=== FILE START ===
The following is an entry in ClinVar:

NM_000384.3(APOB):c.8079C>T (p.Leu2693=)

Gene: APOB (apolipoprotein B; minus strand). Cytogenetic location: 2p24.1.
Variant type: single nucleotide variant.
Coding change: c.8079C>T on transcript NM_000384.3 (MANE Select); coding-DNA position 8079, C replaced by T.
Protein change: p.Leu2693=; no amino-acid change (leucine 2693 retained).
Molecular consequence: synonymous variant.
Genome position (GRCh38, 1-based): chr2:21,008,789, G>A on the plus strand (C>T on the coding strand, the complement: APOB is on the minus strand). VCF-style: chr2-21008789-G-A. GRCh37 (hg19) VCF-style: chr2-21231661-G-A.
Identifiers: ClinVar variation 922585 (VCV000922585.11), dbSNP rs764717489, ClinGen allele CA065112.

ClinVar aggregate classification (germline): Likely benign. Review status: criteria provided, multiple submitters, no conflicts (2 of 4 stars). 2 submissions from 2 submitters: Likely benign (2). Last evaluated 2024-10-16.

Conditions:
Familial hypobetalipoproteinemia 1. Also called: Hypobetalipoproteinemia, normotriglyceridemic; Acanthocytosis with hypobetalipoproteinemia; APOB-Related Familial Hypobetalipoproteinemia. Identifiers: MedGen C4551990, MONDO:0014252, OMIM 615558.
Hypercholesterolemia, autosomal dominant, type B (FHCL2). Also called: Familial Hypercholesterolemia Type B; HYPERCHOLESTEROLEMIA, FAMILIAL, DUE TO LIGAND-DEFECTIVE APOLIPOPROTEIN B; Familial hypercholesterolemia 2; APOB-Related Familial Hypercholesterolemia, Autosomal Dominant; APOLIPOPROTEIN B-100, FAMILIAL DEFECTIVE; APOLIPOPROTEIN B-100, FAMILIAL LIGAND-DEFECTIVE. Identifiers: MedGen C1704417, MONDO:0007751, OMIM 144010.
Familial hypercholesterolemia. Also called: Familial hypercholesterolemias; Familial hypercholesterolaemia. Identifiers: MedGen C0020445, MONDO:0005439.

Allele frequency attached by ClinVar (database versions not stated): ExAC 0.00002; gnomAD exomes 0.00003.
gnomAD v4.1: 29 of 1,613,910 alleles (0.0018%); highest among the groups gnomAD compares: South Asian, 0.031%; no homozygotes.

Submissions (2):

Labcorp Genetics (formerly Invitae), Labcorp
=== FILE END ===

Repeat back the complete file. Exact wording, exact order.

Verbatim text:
The following is an entry in ClinVar:

NM_000384.3(APOB):c.8079C>T (p.Leu2693=)

Gene: APOB (apolipoprotein B; minus strand). Cytogenetic location: 2p24.1.
Variant type: single nucleotide variant.
Coding change: c.8079C>T on transcript NM_000384.3 (MANE Select); coding-DNA position 8079, C replaced by T.
Protein change: p.Leu2693=; no amino-acid change (leucine 2693 retained).
Molecular consequence: synonymous variant.
Genome position (GRCh38, 1-based): chr2:21,008,789, G>A on the plus strand (C>T on the coding strand, the complement: APOB is on the minus strand). VCF-style: chr2-21008789-G-A. GRCh37 (hg19) VCF-style: chr2-21231661-G-A.
Identifiers: ClinVar variation 922585 (VCV000922585.11), dbSNP rs764717489, ClinGen allele CA065112.

ClinVar aggregate classification (germline): Likely benign. Review status: criteria provided, multiple submitters, no conflicts (2 of 4 stars). 2 submissions from 2 submitters: Likely benign (2). Last evaluated 2024-10-16.

Conditions:
Familial hypobetalipoproteinemia 1. Also called: Hypobetalipoproteinemia, normotriglyceridemic; Acanthocytosis with hypobetalipoproteinemia; APOB-Related Familial Hypobetalipoproteinemia. Identifiers: MedGen C4551990, MONDO:0014252, OMIM 615558.
Hypercholesterolemia, autosomal dominant, type B (FHCL2). Also called: Familial Hypercholesterolemia Type B; HYPERCHOLESTEROLEMIA, FAMILIAL, DUE TO LIGAND-DEFECTIVE APOLIPOPROTEIN B; Familial hypercholesterolemia 2; APOB-Related Familial Hypercholesterolemia, Autosomal Dominant; APOLIPOPROTEIN B-100, FAMILIAL DEFECTIVE; APOLIPOPROTEIN B-100, FAMILIAL LIGAND-DEFECTIVE. Identifiers: MedGen C1704417, MONDO:0007751, OMIM 144010.
Familial hypercholesterolemia. Also called: Familial hypercholesterolemias; Familial hypercholesterolaemia. Identifiers: MedGen C0020445, MONDO:0005439.

Allele frequency attached by ClinVar (database versions not stated): ExAC 0.00002; gnomAD exomes 0.00003.
gnomAD v4.1: 29 of 1,613,910 alleles (0.0018%); highest among the groups gnomAD compares: South Asian, 0.031%; no homozygotes.

Submissions (2):

Labcorp Genetics (formerly Invitae), Labcorp